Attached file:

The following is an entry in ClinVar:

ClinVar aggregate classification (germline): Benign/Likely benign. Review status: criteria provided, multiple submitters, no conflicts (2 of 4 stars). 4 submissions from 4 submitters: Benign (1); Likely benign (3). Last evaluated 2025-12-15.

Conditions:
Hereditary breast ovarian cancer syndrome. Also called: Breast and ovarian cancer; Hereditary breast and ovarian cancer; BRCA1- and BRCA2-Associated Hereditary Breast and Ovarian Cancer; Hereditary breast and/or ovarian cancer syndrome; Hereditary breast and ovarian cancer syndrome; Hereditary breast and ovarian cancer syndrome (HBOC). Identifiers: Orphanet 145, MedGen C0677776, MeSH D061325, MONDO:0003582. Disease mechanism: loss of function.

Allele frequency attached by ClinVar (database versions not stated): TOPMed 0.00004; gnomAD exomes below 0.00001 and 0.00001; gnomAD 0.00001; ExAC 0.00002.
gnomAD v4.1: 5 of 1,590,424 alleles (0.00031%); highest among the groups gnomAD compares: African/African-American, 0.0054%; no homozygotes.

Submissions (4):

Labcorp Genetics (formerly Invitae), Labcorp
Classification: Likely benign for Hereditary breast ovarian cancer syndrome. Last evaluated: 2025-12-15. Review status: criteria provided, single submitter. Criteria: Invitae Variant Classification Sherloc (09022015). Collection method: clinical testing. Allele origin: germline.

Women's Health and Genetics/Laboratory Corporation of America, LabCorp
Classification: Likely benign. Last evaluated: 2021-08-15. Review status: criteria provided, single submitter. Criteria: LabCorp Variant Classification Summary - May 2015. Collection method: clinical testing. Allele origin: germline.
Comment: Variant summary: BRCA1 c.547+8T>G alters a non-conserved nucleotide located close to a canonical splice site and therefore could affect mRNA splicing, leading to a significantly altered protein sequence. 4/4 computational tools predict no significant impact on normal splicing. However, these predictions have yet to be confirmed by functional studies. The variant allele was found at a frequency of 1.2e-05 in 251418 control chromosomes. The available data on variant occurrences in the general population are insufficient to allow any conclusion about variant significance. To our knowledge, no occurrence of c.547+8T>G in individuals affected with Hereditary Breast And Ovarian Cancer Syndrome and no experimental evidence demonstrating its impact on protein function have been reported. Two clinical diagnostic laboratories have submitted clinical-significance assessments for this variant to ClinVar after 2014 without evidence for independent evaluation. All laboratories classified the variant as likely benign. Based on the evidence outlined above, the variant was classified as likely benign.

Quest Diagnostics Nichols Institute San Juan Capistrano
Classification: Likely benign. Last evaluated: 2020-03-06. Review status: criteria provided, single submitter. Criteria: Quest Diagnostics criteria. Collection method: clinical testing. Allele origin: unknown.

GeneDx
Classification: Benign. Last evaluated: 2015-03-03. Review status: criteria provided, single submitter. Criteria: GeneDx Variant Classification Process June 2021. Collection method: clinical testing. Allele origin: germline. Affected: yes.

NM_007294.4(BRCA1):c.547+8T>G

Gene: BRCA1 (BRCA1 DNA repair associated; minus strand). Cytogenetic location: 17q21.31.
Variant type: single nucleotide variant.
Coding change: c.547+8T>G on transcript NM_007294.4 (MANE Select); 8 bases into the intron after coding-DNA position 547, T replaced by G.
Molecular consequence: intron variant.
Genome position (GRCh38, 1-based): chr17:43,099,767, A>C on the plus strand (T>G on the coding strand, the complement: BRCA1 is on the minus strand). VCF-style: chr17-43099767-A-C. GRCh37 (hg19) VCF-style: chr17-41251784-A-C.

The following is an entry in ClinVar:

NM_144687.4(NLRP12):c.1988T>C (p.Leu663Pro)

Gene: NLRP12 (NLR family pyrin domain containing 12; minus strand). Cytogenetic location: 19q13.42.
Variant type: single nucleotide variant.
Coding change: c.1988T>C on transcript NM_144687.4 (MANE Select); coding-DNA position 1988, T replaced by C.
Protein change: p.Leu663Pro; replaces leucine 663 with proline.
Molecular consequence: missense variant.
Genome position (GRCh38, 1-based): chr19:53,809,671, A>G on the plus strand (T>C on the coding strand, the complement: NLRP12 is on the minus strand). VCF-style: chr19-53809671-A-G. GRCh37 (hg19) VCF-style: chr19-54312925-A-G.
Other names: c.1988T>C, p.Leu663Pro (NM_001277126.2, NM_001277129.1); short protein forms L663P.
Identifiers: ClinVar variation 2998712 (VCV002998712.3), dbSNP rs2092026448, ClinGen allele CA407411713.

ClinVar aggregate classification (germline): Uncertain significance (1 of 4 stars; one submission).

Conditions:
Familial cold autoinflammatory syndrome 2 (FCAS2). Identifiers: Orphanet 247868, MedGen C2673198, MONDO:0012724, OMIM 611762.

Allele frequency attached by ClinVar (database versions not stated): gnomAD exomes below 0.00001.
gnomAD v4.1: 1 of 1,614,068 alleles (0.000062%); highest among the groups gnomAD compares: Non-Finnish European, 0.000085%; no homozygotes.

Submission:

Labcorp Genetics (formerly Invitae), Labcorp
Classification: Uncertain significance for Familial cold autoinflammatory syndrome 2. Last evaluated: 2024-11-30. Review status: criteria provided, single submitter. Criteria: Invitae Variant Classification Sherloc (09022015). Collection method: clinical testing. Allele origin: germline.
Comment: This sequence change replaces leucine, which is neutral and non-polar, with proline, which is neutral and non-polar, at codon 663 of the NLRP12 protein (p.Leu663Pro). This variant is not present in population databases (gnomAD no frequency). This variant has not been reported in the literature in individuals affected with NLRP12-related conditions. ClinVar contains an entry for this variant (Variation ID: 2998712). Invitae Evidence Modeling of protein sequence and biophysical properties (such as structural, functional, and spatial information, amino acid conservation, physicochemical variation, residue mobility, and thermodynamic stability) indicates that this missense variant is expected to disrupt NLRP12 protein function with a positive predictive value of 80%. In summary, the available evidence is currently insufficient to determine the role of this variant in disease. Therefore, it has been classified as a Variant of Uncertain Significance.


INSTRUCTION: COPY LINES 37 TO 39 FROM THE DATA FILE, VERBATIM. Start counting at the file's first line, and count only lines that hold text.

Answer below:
gnomAD v4.1: 1 of 1,614,068 alleles (0.000062%); highest among the groups gnomAD compares: Non-Finnish European, 0.000085%; no homozygotes.

Submission:

Labcorp Genetics (formerly Invitae), Labcorp